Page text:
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Every marketing consultant worth their salt are telling clients to communicate, communicate, communicate.  And email (email marketing) is still the preferred method by which people do that.

But (small problem) the trick is not sending email, but getting your email read.  Which primarily rests on the shoulders of your subject line and in the first few seconds people spend with your message.  More people will read your email on your next send if you do these three things.

Be Clear, Not Clever, on the Subject Line

Don’t assume people will open your email just because it came from you.   The subject line must convince them it has value as it competes with a few dozen other email messages in people’s inboxes.   So, be clear, not clever.

“Hear Music as You’ve Never Heard it Before” is clever.  “New Shure Travel Headphones” will get more people interested in travel headphones to read your email.

Clever: “How to Solve the Productivity Paradox.”  Clear: “New Time Management Training on CD.”  You get the idea.

Keep Your Subject Line Between 35-45 Characters

While shorter isn’t always better, most preview panes only show about 40-45 characters.  Less for laptops.  So, make sure your subject line doesn’t show “Special Discount: Take Up to an Additi. . .” when you wanted to say “Special Discount: Take Up to an Additional 25% Off!”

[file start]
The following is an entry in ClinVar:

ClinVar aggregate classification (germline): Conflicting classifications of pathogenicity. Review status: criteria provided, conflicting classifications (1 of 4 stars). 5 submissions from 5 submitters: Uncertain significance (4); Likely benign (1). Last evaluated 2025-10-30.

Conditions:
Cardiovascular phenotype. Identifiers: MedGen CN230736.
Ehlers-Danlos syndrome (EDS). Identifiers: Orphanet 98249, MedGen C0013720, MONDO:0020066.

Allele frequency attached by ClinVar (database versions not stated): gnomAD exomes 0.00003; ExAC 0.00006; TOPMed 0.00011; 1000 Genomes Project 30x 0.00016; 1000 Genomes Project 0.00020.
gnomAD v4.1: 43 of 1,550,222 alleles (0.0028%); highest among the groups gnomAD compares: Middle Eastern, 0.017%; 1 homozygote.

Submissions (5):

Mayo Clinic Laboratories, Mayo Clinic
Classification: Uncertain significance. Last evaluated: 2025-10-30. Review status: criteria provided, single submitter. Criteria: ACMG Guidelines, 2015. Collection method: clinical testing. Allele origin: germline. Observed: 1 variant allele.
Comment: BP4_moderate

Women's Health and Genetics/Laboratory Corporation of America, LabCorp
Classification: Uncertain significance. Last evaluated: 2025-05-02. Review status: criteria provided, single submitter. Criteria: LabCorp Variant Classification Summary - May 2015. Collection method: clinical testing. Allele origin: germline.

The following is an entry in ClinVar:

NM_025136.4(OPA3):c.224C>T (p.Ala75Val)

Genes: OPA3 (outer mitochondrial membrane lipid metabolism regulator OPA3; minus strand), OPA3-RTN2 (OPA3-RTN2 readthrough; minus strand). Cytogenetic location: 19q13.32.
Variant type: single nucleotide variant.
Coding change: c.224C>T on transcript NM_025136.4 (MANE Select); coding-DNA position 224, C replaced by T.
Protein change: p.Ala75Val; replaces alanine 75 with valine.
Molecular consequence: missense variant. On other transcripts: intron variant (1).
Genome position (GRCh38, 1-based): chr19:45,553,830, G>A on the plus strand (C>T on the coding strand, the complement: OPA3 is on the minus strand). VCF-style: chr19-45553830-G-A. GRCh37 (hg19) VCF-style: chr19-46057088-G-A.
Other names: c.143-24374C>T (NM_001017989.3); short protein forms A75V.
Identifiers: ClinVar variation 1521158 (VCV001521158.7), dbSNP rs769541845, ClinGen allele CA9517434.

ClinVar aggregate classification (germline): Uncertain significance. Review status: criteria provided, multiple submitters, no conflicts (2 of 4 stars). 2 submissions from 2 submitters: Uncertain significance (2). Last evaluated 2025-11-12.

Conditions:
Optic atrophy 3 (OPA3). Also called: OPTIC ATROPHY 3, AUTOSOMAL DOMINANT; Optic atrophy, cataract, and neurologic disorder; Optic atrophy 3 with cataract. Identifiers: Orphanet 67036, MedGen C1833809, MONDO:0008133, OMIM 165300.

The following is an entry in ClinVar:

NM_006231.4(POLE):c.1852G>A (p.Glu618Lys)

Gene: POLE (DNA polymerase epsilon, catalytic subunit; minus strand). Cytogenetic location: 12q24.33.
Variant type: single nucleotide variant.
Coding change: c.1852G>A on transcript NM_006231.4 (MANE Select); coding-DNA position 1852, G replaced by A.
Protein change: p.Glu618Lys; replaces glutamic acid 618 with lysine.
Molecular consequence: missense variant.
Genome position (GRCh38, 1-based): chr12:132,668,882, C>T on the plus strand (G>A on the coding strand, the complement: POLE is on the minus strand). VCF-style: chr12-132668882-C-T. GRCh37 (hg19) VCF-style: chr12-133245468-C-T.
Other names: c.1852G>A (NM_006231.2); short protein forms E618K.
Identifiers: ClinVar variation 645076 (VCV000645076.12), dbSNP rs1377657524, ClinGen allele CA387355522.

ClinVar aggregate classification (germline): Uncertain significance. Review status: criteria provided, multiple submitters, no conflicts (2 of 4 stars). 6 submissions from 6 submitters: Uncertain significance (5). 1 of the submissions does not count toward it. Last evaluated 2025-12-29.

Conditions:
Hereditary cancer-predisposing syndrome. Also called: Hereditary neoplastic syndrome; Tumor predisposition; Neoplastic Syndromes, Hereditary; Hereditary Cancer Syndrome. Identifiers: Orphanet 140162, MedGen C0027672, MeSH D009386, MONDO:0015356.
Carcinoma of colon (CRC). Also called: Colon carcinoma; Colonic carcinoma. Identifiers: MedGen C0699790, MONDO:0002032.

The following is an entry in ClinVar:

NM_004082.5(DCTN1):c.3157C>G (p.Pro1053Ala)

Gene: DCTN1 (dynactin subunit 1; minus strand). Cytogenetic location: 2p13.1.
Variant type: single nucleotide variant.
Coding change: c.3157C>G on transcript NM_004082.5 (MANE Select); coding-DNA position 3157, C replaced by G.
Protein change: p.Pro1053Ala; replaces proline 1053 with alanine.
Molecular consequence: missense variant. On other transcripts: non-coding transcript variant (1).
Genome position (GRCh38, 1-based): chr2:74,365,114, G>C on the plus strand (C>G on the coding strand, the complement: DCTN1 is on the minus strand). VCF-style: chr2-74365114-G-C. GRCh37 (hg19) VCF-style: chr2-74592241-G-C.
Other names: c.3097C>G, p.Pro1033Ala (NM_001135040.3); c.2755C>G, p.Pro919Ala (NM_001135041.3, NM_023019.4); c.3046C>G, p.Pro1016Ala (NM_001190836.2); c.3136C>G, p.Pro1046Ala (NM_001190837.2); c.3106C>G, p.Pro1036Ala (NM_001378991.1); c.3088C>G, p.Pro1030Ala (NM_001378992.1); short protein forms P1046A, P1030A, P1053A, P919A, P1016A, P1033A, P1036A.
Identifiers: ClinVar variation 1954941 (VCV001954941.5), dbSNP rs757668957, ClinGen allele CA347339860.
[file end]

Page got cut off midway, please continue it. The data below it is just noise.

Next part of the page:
Write the Subject Line Last

This ties back to clarity.  If you write the subject line last, it will likely be the most accurate representation of what the message is all about.  And you’ve experienced this.  You sit down to write about a topic and in the process you gain some additional clarity about the issue.  Which shifts what you end up writing.  So, write the subject line last.  And give it its due.  Spend some time with it.

A good way to sharpen your subject line “chops” is to go to the deleted folder in your email program and look down at all the messages.  Notice the ones that get your attention and those that don’t.

Make Sure Your Message is Scannable

Okay, this is #4, but I wasn’t all that good at math.  People scan documents before they read them.  Email included.  If they see a big glob of text, that doesn’t exactly inspire digging into your message.  A mix of paragraph lengths, bullets, indents, bolds, etc., all add interest and readability (scannability) to your message.